Abstract [en]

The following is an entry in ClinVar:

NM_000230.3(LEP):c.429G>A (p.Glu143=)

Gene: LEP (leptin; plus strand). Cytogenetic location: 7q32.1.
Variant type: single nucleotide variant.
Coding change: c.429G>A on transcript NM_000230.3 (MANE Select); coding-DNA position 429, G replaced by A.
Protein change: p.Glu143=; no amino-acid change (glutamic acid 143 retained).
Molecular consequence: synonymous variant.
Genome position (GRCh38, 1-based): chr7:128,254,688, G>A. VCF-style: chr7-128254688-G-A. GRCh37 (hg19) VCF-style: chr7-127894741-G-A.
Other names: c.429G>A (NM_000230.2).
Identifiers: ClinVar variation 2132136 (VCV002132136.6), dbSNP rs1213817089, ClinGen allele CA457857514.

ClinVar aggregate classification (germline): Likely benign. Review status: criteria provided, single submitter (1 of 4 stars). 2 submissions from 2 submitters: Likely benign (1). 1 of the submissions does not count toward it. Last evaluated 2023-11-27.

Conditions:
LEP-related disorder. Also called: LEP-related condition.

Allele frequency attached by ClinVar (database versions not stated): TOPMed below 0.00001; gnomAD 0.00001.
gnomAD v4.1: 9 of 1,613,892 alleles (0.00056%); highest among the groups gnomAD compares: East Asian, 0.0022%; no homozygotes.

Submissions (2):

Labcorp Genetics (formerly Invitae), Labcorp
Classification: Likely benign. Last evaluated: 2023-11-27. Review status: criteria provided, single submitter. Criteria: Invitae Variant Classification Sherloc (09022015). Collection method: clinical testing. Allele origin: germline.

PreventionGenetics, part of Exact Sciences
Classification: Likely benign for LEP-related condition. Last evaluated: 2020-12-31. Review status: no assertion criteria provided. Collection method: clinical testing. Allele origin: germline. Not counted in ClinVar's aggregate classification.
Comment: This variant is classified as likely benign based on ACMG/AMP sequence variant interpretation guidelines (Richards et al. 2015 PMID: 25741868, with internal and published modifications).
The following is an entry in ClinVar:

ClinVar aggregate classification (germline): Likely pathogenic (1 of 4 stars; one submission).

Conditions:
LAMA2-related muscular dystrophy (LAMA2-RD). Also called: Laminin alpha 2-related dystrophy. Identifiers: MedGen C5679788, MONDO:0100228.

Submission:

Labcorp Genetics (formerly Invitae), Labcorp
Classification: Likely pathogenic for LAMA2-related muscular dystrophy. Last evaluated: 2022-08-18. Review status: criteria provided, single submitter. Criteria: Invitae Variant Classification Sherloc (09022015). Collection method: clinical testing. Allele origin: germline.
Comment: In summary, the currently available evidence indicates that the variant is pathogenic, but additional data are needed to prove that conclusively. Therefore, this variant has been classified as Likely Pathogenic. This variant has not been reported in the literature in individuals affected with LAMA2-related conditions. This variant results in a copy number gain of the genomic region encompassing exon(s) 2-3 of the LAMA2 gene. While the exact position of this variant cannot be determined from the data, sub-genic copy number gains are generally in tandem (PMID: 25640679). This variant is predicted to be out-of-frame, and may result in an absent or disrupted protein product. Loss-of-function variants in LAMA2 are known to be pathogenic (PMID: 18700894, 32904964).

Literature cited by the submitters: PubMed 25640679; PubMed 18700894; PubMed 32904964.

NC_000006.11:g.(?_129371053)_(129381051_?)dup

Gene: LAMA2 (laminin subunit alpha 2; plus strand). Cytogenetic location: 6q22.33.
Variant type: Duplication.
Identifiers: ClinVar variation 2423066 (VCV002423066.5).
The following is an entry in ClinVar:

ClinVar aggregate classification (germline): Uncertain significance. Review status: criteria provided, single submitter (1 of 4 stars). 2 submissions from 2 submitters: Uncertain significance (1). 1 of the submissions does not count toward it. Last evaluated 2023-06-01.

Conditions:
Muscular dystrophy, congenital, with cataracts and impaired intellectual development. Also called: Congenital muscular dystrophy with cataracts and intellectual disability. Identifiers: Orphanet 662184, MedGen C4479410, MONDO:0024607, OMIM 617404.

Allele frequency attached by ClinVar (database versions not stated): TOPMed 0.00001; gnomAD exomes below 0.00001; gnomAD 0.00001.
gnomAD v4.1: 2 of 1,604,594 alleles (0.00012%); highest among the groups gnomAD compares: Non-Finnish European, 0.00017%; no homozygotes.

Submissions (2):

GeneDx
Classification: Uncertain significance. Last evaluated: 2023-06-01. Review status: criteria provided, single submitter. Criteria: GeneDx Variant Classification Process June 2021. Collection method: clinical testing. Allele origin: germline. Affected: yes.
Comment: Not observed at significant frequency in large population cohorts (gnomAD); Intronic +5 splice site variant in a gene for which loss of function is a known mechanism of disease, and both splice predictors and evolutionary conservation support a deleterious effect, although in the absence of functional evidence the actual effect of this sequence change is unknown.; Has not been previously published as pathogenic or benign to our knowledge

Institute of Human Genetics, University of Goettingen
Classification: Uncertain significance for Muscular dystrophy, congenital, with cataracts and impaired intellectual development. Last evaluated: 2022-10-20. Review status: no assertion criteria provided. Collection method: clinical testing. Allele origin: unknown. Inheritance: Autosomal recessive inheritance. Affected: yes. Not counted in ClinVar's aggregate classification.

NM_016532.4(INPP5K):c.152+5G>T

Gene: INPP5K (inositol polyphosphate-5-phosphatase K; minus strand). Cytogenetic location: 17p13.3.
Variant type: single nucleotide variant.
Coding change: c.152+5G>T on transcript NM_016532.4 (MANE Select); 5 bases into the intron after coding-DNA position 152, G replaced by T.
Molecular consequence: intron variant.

OBJECTIVES: The aim of this study was to explore the prevalence of eating difficulties and malnutrition among persons in hospital care and in special accommodations. DESIGN: The cross-sectional observational study was performed in Nov. 2005. SETTING: Hospitals and special accommodations. PARTICIPANTS: Out of 2,945 persons, 2,600 (88%) agreed to participate (1,726 from special accommodations and 874 from hospitals). In total all special accommodations in six municipalities and six hospitals were involved. MEASUREMENTS: Risk of undernutrition was estimated as at least two of: body mass index below recommendation, weight loss and/or eating difficulties. Overweight was graded based on body mass index (if 69 years or younger: 25 or above: if 70 years or older: 27 or above). RESULTS: The mean age of those living in hospitals was 69 years and 53% were women, while the corresponding figures for those in special accommodations were 85 years and 69% women. In hospitals and special accommodations, eating difficulties were common (49% and 56% respectively) and about one quarter had a body mass index (BMI) below the limits (20% and 30% respectively) and one-third above the limit (39% and 30% respectively) thus only about 40% had a BMI within the limits. Both in hospitals and in special accommodations 27% were considered to have a moderate or high risk of undernutrition. CONCLUSION: Only about 40% in special accommodations and hospital care have a BMI within the recommended limits. As both low and high BMI are frequent in both settings, the focus of care should not only be on undernutrition but also on overweight. Using the Swedish criteria for defining risk of undernutrition seems to give a slightly lower prevalence than has been shown in previous Swedish studies, but this can be due to an underestimation of the occurrence of eating difficulties.